Presented for our review is the issue of whether the uncorroborated testimony of a police officer that he smelled cannabis smoke is sufficient to establish probable cause to justify a warrantless search. This issue has been most recently addressed in People v. Argenian (1981), 97 Ill. App.3d 592, 423 N.E.2d 289. In that case an officer had been dispatched to investigate a traffic accident. During his ensuing investigation, he became aware of an odor, which based upon his experience and police instruction he believed was produced by burning cannabis, emanating from the defendant's automobile. The officer proceeded with a warrantless search of the vehicle and found a handgun in the glove compartment, but no cannabis. He subsequently determined that the odor came from a pipe containing regular pipe tobacco. In affirming the trial court's suppression of the handgun, the court noted that the officer's testimony was not corroborated in any way by any other testimony or evidence and explained:
"To hold otherwise would be to give an unlimited license to any police officer to search any and all vehicles merely on his uncorroborated testimony that he was an expert marijuana sniffer and that he smelled marijuana in the car. That testimony could conveniently be used to justify any search at any time whether or not there was marijuana on the premises and whether or not the officer was a qualified expert or was honestly mistaken or actually lying. More is required." People v. Argenian (1981), 97 Ill. App.3d 592, 594, 423 N.E.2d 289, 290.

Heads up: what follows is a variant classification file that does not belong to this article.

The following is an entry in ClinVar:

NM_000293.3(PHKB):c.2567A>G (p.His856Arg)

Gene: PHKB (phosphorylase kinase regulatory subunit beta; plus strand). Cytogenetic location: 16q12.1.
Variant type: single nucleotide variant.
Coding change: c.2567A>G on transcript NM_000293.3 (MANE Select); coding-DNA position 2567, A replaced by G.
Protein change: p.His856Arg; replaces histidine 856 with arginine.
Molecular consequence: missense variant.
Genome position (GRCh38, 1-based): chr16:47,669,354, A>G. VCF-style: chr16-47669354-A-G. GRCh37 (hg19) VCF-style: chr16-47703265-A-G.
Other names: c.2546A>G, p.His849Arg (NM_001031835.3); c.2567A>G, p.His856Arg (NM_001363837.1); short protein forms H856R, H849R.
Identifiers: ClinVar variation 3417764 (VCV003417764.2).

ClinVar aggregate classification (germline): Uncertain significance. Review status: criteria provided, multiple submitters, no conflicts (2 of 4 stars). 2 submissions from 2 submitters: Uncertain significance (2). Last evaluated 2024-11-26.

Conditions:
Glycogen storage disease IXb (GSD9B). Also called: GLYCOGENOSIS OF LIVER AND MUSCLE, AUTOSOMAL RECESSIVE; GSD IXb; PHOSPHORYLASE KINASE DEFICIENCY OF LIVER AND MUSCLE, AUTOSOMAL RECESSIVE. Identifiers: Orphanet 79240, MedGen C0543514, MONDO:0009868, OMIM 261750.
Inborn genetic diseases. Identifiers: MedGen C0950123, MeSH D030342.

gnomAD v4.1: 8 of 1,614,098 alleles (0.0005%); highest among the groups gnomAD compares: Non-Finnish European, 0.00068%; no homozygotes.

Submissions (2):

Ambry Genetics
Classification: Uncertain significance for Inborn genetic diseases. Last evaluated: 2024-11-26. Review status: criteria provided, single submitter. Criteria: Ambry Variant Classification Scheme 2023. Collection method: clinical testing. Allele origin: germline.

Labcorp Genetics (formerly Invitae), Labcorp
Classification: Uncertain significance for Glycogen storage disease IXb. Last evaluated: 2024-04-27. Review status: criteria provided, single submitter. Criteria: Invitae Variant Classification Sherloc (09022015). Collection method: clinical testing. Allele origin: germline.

The State contends Argenian should be confined to its facts and that it is not representative of the case law of this State. We disagree.
• 1 The former contention is implicitly premised on the fact the search in Argenian revealed no cannabis, while the search at bar did. It is axiomatic that the legality of a search is not determined by its results. People v. Peak (1963), 29 Ill.2d 343, 194 N.E.2d 322.
The latter contention stems from a series of decisions beginning with People v. Erb (1970), 128 Ill. App.2d 126, 261 N.E.2d 431. Erb involved an investigation of an automobile parked on a bridge in apparent violation of two traffic laws. When the officer asked its driver for identification, he smelled the odor of burning cannabis. He then placed the driver and a passenger under arrest, searched them, and discovered a pistol. The defendants had exited the vehicle shortly before the police arrived and had been standing on the shoulder of the road. One defendant was asked to empty his pockets, after which the officer reached into the defendant's jacket pocket and discovered cannabis. The other defendant was seen tossing something toward a ditch which was subsequently found and identified as cannabis.